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Nine AGs Object to “Unwarranted” Proposal by NOAA Limiting State Authority Under the Coastal Zone Management Act

AGs emphasize any changes must be “consistent with Congress’ intent to promote cooperative federalism" under the Act.

"NOAA should not, under the guise of enhancing predictability and without any demonstrated justification, simply shift the balance of authority away from the States.”


April 26, 2019
Contact: Christopher Gray

Washington, D.C. — New York Attorney General Letitia James led a multi-state coalition of nine state attorneys general in submitting comments critical of the National Oceanic and Atmospheric Administration’s (NOAA) proposal to “streamline” how the federal government reviews whether energy projects proposed for federal waters are consistent with state interests, as reflected in state coastal zone management plans prepared under the Coastal Zone Management Act.

The attorneys general warned that NOAA’s proposal could unlawfully restrict states’ rights to get complete information about offshore activities that might impinge on legitimate state interests, as well as states’ rights to challenge incorrect or unsupported consistency determinations made by NOAA under the Coastal Zone Management Act.

Under the Act, NOAA is required to ensure that new offshore oil and gas and wind energy projects are consistent with coastal management plans that states have developed in consultation with the federal government. States also have the right to obtain timely information regarding new federal offshore energy plans, review that information, and raise objections if they are inconsistent with approved state coastal zone management plans. NOAA hears such objections and makes a final “federal consistency” determination that states, in turn, can appeal to the Secretary of Commerce.

In their comment letter, the coalition of attorneys general questioned the need for changing the agency’s current review process, noting that the vast majority of federal proposed offshore energy projects have not raised the Act’s consistency issues. The AGs also noted that potential concerns about process delays are misplaced. To the extent that there are delays, they typically stem from the federal government’s withholding of key information about specific energy projects needed by states to complete their reviews on a timely basis.

The coalition also called attention to the rarity of industry appeals under the consistency review process. There have been more than 10,600 exploration plans and more than 6,000 development and production plans approved since 1978, but there have been only 18 cases in which industry has appealed a state objection. Additionally, the AGs noted that NOAA has already updated its review process to address the same industry concerns outlined in its ANPR twice since 2000, and there have been no industry appeals filed since NOAA’s last update in 2006.

“With this attempt to undermine states’ legal authority to review new energy projects in the Outer Continental Shelf the Trump administration is once again demonstrating its distorted view of cooperative federalism and states’ rights,” said David J. Hayes, Executive Director of the State Energy & Environmental Impact Center. “Rather than accept the consequences that some of its future offshore oil and gas projects may not be consistent with approved state coastal management plans, the administration is looking to preemptively disempower states from exercising their rights to object to non-complying federal projects under the Coastal Zone Management Act — making a mockery of cooperative federalism principles embodied in the Act.”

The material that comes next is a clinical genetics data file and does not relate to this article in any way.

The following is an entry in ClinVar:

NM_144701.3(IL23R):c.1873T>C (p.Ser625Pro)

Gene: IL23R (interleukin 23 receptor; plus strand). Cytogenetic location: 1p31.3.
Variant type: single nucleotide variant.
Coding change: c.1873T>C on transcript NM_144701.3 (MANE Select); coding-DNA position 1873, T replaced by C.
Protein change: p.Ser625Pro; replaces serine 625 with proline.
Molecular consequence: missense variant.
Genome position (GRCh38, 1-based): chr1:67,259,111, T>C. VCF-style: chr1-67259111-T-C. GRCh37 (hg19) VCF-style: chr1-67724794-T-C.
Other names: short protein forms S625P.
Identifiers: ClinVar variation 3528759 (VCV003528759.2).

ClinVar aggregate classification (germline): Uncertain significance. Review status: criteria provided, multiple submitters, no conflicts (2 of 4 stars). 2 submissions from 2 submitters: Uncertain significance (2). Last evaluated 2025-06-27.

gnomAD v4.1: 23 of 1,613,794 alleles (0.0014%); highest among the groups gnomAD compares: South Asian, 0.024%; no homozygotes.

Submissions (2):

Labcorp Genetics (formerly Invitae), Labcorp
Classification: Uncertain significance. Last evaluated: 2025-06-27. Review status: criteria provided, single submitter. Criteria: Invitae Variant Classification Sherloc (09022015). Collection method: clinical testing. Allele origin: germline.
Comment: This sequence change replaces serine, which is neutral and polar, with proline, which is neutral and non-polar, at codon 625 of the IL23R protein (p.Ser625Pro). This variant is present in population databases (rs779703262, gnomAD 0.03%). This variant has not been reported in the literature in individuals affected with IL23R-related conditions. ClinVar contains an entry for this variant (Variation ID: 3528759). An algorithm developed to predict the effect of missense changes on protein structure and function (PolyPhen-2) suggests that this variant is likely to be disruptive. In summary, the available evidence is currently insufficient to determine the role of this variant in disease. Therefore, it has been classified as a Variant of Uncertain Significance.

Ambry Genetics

In addition to New York, the attorneys general of California, Maryland, Massachusetts, New Jersey, North Carolina, Oregon, Rhode Island and Washington also joined the multi-state coalition.


In enacting the Coastal Zone Management Act of 1972, Congress declared that “it is the national policy . . . to preserve, protect, develop, and where possible, to restore or enhance, the resources of the Nation's coastal zone for this and succeeding generations.” The Coastal Zone Management Act is administered by NOAA, and encourages coastal states and territories to develop coastal zone management plans. Currently, 34 of 35 eligible states and territories have federally approved coastal zone management plans in place.

States that develop and secure federal approval of a coastal zone management plan are able to conduct reviews of federal agency actions that may affect their coastal zone. The law states that “each Federal agency activity within or outside the coastal zone that affects any land or water use or natural resource of the coastal zone shall be carried out in a manner which is consistent to the maximum extent practicable with the enforceable policies of approved State management programs.” This key principle of the Act is commonly known as “federal consistency.”

The federal consistency requirements of the Act apply to energy exploration, development and production activities in areas leased under the Outer Continental Shelf Lands Act (OCSLA). Plans submitted to the Interior Department regarding such activities must be accompanied by a certification that the activities are consistent with the management plan of the relevant state. The state may concur with or object to the consistency certification; if the state takes no action within six months, its concurrence is presumed. If a state objects to the certification, the applicant may appeal to the Commerce Secretary.

The State Energy & Environmental Impact Center is a non-partisan Center at the NYU School of Law that is dedicated to working with state attorneys general to protect and advance clean energy, climate change, and environmental values and protections. It was launched in August 2017 with support from Bloomberg Philanthropies. For more information, visit our website.